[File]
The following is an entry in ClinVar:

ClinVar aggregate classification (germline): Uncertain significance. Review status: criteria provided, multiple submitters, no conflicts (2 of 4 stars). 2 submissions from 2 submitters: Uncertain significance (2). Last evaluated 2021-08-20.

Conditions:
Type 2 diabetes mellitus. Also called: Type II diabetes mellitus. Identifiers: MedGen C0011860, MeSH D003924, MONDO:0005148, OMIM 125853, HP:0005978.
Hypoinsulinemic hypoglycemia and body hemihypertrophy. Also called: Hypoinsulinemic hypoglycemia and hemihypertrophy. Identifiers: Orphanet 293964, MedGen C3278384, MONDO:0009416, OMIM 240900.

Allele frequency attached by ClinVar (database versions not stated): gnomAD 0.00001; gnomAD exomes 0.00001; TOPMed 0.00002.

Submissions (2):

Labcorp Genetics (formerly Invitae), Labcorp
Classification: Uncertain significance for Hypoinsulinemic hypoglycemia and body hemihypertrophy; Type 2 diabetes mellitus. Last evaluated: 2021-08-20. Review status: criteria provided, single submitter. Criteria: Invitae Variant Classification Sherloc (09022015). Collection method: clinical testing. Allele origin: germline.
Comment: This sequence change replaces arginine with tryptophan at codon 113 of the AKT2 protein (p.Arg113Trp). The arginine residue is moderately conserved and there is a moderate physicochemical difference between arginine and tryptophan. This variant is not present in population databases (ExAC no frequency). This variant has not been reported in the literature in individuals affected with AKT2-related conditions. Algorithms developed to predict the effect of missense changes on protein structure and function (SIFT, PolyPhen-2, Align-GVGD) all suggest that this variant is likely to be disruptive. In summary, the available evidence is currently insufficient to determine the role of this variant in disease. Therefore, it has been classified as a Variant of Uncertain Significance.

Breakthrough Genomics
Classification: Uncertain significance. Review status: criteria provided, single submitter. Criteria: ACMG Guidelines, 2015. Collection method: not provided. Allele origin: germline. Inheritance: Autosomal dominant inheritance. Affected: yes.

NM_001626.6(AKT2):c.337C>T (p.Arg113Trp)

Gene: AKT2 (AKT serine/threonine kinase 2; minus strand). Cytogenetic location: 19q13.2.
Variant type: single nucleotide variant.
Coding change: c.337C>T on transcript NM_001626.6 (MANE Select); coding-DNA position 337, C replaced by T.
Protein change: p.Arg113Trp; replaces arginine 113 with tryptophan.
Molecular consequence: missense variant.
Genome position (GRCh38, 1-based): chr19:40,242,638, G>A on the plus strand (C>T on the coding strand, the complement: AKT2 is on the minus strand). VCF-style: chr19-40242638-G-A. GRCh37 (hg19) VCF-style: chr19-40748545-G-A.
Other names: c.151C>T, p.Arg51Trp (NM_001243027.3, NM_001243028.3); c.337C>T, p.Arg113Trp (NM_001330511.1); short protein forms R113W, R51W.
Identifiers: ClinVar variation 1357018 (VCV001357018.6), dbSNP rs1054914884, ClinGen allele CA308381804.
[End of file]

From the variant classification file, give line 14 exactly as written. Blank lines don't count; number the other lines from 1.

Gene: AKT2 (AKT serine/threonine kinase 2; minus strand). Cytogenetic location: 19q13.2.